Hospitals

Kitten intubation by medical center sparks complaint from physicians’ group

A Philadelphia medical center has incurred the wrath of a physicians’ group and no doubt some animal lovers over its use of kittens to teach pediatric medicine residents intubation.

The Physicians Committee for Responsible Medicine has filed a complaint against Albert Einstein Medical Center with the U.S. Department of Agriculture’s Eastern Region Animal Care office in North Carolina. It accuses the medical center of violating the Animal Welfare Act.

In a statement, the physicians’ group said about 95 percent of pediatrics residency programs use simulators to teach endotracheal intubation, a procedure that involves inserting a plastic tube down the windpipe to facilitate breathing. It also pointed out that Albert Einstein is the only institution in Pennsylvania to use live animals to practice the procedure.

The group said animals could suffer tracheal bruising, bleeding, scarring, airway swelling and severe pain, and risk dying in the process.

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Dr. Samuel L. Jacobs is a physician in the Philadelphia public health system who cosigned the federal complaint. In a statement he said: “A newborn baby’s anatomy is different from a cat’s, and residents at Albert Einstein can get a better education using human patient simulators.”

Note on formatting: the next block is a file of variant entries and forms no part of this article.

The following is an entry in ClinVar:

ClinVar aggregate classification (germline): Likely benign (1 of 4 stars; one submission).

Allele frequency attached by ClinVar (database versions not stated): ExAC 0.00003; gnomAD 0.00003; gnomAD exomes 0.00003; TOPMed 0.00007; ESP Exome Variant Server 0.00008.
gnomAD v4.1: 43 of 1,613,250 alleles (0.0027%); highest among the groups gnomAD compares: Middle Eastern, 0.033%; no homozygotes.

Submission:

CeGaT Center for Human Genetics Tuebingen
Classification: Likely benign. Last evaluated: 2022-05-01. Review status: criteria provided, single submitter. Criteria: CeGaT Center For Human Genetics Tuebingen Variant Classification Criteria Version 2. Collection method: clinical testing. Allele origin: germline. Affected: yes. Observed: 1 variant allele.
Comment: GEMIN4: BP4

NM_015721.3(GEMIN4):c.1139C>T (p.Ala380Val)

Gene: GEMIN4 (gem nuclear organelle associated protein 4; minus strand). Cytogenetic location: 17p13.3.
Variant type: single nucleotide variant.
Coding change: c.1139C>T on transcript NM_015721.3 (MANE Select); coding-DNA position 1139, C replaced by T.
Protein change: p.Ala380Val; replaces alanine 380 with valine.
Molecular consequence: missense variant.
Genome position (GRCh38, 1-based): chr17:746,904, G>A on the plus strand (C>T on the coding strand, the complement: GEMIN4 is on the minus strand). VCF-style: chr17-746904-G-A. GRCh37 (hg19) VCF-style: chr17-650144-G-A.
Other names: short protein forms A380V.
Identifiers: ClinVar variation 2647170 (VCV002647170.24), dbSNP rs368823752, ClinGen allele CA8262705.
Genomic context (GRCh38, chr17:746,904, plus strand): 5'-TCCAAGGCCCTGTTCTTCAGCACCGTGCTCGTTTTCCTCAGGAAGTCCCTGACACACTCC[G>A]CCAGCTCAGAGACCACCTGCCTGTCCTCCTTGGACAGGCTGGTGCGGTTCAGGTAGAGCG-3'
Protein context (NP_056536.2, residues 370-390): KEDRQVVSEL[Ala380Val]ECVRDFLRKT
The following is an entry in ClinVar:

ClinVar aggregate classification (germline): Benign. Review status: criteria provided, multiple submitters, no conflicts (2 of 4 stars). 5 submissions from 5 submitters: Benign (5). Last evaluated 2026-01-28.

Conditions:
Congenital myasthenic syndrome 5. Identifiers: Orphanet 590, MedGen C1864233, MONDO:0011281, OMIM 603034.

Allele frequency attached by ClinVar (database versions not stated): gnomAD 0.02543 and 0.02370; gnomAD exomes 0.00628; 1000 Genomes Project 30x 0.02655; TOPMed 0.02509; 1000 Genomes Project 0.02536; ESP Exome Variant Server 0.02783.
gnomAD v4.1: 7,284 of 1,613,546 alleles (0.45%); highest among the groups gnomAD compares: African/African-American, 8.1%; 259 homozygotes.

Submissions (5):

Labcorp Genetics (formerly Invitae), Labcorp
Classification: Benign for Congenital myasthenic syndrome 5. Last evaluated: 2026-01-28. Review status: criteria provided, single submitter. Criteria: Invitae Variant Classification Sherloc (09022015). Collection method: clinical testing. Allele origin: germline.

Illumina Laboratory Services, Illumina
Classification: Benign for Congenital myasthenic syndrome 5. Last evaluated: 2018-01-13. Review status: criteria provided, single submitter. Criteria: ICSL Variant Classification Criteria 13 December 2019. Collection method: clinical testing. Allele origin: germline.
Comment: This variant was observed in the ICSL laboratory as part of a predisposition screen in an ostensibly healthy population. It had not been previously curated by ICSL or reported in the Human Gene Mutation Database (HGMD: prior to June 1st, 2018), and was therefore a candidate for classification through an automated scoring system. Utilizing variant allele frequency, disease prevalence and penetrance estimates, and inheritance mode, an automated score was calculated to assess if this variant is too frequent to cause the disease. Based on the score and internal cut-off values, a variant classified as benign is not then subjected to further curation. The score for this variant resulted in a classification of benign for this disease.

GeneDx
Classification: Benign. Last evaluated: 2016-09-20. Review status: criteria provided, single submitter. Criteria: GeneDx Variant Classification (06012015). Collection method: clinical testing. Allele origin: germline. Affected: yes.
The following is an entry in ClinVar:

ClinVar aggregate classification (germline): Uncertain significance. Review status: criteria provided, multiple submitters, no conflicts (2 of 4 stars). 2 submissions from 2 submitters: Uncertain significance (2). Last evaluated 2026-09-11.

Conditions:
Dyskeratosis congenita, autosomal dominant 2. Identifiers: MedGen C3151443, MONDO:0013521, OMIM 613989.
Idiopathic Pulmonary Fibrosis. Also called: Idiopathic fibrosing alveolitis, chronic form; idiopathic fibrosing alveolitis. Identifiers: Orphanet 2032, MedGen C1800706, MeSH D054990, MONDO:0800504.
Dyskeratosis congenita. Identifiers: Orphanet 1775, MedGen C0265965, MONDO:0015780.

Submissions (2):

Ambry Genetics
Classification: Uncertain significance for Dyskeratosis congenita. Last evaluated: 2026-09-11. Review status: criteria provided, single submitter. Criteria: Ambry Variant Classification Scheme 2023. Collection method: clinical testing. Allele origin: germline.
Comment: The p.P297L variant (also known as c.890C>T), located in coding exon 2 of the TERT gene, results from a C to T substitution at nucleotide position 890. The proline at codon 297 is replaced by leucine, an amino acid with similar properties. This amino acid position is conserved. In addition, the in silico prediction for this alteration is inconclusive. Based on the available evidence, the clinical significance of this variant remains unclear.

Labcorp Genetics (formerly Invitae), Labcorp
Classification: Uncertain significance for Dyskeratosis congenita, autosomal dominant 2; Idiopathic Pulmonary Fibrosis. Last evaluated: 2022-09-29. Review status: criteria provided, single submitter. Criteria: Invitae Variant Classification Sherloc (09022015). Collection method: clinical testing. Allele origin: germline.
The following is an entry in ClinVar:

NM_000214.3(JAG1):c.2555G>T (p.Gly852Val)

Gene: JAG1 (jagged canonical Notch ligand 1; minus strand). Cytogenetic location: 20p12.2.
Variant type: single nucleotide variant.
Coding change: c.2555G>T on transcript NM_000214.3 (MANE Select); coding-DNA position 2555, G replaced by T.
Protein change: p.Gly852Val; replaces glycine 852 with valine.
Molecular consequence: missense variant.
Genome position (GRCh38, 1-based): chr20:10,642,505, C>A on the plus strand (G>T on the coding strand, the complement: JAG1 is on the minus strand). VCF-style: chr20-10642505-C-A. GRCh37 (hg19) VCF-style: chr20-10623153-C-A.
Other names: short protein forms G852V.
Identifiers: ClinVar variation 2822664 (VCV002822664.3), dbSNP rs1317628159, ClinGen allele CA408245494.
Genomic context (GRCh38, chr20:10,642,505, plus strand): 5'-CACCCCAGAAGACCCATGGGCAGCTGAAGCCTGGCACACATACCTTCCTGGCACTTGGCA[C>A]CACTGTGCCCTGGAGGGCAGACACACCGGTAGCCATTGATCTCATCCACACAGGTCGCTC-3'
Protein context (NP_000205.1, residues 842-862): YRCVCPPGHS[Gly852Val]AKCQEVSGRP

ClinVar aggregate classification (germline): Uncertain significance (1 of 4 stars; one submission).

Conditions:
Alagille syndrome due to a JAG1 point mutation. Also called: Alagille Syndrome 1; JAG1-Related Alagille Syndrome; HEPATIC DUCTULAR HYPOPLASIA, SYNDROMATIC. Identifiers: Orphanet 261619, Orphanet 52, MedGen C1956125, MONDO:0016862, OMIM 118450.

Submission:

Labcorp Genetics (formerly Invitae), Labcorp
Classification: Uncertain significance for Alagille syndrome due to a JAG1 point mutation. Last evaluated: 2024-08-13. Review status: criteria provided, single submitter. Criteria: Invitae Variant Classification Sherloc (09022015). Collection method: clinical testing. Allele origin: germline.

In an emailed statement, Albert Einstein Medical Center said it uses the animals to supplement its training on plastic models and simulators. It added that animals are not harmed and are supervised by a committee of physicians, veterinarians and lay people. It also facilitates their adoption as pets.

“Einstein cares for many critically ill newborns and believes the teaching of safe airway management skills is enhanced by the use of additional training methods to care for premature neonates — some weighing as little as a single pound.”

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